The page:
The family is still on the hook for the interest on the loan, and the net cost after the estate tax savings will be $600,000, but those installations are paid over the term of the loan. In the meanwhile, the family can hold onto appreciating assets and use their cash flow to pay off the loan.
However, Graegin loans come with lots of strings attached. The debt has to be shown to be bona fide – that there is real expectation of repayment and an intent to enforce the collection of debts. The estate also has to demonstrate the loan is necessary to pay the tax and administrative expenses in order to avoid a forced sale.
Graegin loans are uncommon and subject to scrutiny by the IRS
Graegin loans are rare and typically a last resort, according to Eric Mann, a partner at Neal Gerber Eisenberg. For instance, loans can become necessary if the client worked with an “aggressive” investment manager that overallocated to highly illiquid assets like private equity.
“Graegin loans come up when you have a situation where someone has passed away, someone who did not do enough planning and encircled themselves with improper professionals, and now they have a
problem,” said Mann, who typically works for clients worth at least $100 million.
Graegin loans are prime targets for auditors, lawyers warn, which is part of why they avoid them. The IRS does take some families to court.
For instance, the estate of John F. Koons, III, a Pepsi distributor, claimed a $71.4 million deduction on a $10.75 million loan from an LLC controlled by the heirs. After a years-long legal battle decided in 2017, the court ruled that the loan was not necessary as the heirs could have used funds from the LLC to pay the taxes. After interest, the estate owed $42.78 million more in the estate tax to the IRS.
Loans to pay off estate taxes could become more popular after the estate tax exemption halves in 2026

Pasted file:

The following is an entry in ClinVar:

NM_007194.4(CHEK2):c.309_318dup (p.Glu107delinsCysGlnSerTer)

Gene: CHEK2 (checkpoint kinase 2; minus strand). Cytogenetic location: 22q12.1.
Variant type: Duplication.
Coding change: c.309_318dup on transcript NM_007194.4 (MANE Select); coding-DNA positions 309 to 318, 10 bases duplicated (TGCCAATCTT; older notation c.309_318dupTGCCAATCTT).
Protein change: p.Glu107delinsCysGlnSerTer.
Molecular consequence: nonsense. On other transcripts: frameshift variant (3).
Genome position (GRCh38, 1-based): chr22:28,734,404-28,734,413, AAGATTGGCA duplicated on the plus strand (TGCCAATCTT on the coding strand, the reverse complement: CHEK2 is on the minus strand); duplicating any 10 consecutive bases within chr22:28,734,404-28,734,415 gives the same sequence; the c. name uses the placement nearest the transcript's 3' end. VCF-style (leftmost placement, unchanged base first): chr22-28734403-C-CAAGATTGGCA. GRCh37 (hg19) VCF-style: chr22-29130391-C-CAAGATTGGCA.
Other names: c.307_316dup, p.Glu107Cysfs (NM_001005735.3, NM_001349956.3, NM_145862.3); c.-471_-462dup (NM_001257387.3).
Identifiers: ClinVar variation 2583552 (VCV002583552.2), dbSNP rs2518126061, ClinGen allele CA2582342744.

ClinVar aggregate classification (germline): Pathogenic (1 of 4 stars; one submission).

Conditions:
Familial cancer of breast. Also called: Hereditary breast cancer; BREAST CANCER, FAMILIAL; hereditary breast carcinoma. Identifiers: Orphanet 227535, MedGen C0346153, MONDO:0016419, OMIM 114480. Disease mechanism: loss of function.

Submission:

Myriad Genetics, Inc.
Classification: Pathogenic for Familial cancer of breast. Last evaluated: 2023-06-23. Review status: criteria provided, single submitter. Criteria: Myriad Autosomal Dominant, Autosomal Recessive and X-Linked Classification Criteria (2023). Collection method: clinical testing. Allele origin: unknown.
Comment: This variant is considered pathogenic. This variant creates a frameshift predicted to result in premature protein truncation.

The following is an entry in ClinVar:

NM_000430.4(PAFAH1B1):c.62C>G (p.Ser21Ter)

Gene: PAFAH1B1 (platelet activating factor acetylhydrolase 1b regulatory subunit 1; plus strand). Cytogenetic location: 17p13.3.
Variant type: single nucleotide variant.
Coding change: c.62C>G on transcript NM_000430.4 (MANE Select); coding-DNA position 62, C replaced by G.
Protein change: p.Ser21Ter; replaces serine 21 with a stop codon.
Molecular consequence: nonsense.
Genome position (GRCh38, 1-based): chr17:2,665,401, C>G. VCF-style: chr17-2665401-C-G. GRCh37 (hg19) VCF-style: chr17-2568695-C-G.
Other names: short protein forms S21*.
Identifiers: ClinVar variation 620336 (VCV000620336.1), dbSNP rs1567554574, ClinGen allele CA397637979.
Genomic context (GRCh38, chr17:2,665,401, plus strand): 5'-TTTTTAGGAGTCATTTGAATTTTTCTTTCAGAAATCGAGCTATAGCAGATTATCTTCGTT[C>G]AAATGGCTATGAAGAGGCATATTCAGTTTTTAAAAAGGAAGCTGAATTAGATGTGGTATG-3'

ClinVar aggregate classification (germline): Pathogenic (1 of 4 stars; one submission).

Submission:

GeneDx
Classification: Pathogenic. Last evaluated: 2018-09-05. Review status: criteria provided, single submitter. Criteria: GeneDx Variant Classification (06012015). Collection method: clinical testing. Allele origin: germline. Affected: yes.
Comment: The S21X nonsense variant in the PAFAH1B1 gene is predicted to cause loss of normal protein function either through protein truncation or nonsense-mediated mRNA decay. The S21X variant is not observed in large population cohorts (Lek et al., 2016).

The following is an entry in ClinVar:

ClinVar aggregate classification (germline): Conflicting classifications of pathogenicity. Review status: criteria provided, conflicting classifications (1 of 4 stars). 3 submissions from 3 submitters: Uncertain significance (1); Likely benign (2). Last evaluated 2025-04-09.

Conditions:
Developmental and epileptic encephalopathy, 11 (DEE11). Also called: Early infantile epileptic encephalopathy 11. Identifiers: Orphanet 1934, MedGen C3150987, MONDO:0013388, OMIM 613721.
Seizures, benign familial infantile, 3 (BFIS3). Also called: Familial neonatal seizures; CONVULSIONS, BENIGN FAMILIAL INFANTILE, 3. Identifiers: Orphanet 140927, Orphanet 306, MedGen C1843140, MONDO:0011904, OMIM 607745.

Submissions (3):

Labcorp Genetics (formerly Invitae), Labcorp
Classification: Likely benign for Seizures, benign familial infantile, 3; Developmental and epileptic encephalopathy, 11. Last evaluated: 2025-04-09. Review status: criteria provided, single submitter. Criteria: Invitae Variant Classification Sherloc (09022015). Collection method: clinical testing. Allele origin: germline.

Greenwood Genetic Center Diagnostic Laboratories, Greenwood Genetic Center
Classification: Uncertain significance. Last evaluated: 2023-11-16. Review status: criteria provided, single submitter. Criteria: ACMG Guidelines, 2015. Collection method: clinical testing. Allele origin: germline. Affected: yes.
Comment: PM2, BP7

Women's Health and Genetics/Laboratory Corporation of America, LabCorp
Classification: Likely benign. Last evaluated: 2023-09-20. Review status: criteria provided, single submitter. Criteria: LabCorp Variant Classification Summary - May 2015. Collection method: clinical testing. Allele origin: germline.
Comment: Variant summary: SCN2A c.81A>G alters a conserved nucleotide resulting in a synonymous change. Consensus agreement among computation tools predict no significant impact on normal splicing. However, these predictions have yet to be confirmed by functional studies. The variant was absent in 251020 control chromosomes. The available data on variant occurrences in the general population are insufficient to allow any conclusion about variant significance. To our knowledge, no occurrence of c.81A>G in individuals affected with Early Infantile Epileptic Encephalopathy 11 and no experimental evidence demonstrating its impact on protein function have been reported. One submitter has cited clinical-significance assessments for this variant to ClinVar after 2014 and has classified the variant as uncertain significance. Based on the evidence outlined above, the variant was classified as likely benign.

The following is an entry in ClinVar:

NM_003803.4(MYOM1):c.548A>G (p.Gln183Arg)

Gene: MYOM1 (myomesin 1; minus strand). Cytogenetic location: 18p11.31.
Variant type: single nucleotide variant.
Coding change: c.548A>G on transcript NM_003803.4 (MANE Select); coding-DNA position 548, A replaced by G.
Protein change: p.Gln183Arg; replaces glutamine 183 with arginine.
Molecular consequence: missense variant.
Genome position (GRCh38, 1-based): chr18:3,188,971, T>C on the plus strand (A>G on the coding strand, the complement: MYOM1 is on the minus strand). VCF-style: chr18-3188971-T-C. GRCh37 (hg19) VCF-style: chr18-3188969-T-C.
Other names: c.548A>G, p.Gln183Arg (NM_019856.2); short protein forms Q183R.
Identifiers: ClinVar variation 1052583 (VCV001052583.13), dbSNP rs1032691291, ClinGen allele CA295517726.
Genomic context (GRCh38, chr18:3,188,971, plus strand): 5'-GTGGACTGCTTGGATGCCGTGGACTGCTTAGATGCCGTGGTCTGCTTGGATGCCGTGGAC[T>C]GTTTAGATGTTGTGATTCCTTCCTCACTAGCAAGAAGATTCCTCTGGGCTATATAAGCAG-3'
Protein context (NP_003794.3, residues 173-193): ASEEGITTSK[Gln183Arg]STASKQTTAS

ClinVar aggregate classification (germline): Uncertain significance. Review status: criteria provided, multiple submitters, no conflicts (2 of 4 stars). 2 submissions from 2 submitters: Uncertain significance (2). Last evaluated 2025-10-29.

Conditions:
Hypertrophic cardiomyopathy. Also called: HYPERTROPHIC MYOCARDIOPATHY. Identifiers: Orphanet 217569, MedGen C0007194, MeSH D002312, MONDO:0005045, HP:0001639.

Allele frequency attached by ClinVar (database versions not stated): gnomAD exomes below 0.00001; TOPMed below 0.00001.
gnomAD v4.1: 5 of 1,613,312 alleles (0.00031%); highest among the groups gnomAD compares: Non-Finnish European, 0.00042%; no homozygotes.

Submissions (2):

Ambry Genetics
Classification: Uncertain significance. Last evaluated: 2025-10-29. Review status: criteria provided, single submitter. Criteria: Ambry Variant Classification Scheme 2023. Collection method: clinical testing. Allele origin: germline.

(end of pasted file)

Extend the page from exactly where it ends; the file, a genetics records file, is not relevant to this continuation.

Thanks to tax law passed in 2017 by Republicans that doubled the asset threshold for federal gift and estate tax, very few Americans have to worry about estate taxes. According to the latest data available from the IRS, only 3,441 estate tax returns were filed in 2020 and only 1,275 were taxable.
With valuation discounts, a married couple could conceivably pass on $36 million in assets without paying federal estate tax, according to Robert Strauss, partner at Weinstock Manion.
“This is a wealthy person’s playground problem,” Strauss told Insider.
But the upper tax threshold is due to sunset in 2026 to $5 million, adjusted for inflation from 2018. More households will be on the hook for estate taxes, and loans to pay them could become more popular.
“Maybe small businesses will be impacted, less sophisticated business owners who haven’t sought as much outside planning advice and haven’t had a chance to accumulate liquidity outside of what the business generates,” said Reynoso.
But it’s hard to predict if the sunset will actually happen. Strauss thinks that by 2026, the presidency and Congress will be controlled by the Republican party, which would be inclined to extend the exemption.